Comparison of antipsychotic medication effects on reducing violence in people with schizophrenia

Department of Psychiatry and Behavioral Sciences, Duke University School of Medicine, 905 West Main Street, Durham, NC 27710, USA.
The British Journal of Psychiatry (Impact Factor: 7.99). 08/2008; 193(1):37-43. DOI: 10.1192/bjp.bp.107.042630
Source: PubMed


Violence is an uncommon but significant problem associated with schizophrenia.
To compare antipsychotic medications in reducing violence among patients with schizophrenia over 6 months, identify prospective predictors of violence and examine the impact of medication adherence on reduced violence.
Participants (n=1445) were randomly assigned to double-blinded treatment with one of five antipsychotic medications. Analyses are presented for the intention-to-treat sample and for patients completing 6 months on assigned medication.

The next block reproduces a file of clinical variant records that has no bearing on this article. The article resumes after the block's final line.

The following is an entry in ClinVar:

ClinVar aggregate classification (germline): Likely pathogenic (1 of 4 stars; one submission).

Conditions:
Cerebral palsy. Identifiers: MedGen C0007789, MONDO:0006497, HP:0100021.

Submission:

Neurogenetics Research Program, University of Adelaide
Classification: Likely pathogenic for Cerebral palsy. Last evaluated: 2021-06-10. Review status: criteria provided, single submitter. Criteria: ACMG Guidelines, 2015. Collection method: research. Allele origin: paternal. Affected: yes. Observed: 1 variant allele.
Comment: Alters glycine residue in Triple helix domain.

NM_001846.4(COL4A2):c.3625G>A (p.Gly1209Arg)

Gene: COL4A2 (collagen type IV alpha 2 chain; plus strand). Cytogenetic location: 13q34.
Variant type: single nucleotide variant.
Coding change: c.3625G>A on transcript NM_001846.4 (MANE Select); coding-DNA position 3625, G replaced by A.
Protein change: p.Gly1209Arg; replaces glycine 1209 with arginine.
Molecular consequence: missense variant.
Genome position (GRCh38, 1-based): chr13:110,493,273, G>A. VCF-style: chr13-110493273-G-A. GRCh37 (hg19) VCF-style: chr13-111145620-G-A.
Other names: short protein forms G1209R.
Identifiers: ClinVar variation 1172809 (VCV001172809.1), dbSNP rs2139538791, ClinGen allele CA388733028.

Violence declined from 16% to 9% in the retained sample and from 19% to 14% in the intention-to-treat sample. No difference by medication group was found, except that perphenazine showed greater violence reduction than quetiapine in the retained sample. Medication adherence reduced violence, but not in patients with a history of childhood antisocial conduct. Prospective predictors of violence included childhood conduct problems, substance use, victimisation, economic deprivation and living situation. Negative psychotic symptoms predicted lower violence.
Newer antipsychotics did not reduce violence more than perphenazine. Effective antipsychotics are needed, but may not reduce violence unrelated to acute psychopathology.